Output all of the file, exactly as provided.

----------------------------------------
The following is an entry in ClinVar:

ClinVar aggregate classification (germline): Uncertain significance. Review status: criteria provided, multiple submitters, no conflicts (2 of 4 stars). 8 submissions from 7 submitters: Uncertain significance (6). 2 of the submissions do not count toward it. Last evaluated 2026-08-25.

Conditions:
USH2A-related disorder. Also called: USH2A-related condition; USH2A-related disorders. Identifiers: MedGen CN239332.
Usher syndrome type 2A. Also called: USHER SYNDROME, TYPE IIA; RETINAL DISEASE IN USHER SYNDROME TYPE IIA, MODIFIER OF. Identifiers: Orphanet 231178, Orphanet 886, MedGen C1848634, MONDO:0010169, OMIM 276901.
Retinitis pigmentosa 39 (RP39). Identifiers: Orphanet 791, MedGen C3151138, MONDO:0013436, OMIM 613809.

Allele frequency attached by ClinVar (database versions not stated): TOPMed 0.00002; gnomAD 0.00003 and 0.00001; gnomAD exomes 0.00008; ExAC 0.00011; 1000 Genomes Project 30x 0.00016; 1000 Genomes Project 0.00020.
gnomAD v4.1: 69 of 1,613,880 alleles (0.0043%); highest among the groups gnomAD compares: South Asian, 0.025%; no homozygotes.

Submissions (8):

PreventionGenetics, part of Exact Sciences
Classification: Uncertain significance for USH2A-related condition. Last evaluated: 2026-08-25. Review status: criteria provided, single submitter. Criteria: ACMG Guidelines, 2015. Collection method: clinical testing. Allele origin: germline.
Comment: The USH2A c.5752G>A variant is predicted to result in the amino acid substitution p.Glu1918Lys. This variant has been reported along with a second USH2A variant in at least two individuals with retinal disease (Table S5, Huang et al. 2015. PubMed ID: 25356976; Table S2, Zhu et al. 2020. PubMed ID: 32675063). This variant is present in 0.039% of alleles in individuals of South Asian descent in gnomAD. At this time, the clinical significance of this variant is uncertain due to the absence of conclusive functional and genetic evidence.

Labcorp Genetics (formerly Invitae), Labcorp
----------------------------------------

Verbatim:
The following is an entry in ClinVar:

ClinVar aggregate classification (germline): Uncertain significance. Review status: criteria provided, multiple submitters, no conflicts (2 of 4 stars). 8 submissions from 7 submitters: Uncertain significance (6). 2 of the submissions do not count toward it. Last evaluated 2026-08-25.

Conditions:
USH2A-related disorder. Also called: USH2A-related condition; USH2A-related disorders. Identifiers: MedGen CN239332.
Usher syndrome type 2A. Also called: USHER SYNDROME, TYPE IIA; RETINAL DISEASE IN USHER SYNDROME TYPE IIA, MODIFIER OF. Identifiers: Orphanet 231178, Orphanet 886, MedGen C1848634, MONDO:0010169, OMIM 276901.
Retinitis pigmentosa 39 (RP39). Identifiers: Orphanet 791, MedGen C3151138, MONDO:0013436, OMIM 613809.

Allele frequency attached by ClinVar (database versions not stated): TOPMed 0.00002; gnomAD 0.00003 and 0.00001; gnomAD exomes 0.00008; ExAC 0.00011; 1000 Genomes Project 30x 0.00016; 1000 Genomes Project 0.00020.
gnomAD v4.1: 69 of 1,613,880 alleles (0.0043%); highest among the groups gnomAD compares: South Asian, 0.025%; no homozygotes.

Submissions (8):

PreventionGenetics, part of Exact Sciences
Classification: Uncertain significance for USH2A-related condition. Last evaluated: 2026-08-25. Review status: criteria provided, single submitter. Criteria: ACMG Guidelines, 2015. Collection method: clinical testing. Allele origin: germline.
Comment: The USH2A c.5752G>A variant is predicted to result in the amino acid substitution p.Glu1918Lys. This variant has been reported along with a second USH2A variant in at least two individuals with retinal disease (Table S5, Huang et al. 2015. PubMed ID: 25356976; Table S2, Zhu et al. 2020. PubMed ID: 32675063). This variant is present in 0.039% of alleles in individuals of South Asian descent in gnomAD. At this time, the clinical significance of this variant is uncertain due to the absence of conclusive functional and genetic evidence.

Labcorp Genetics (formerly Invitae), Labcorp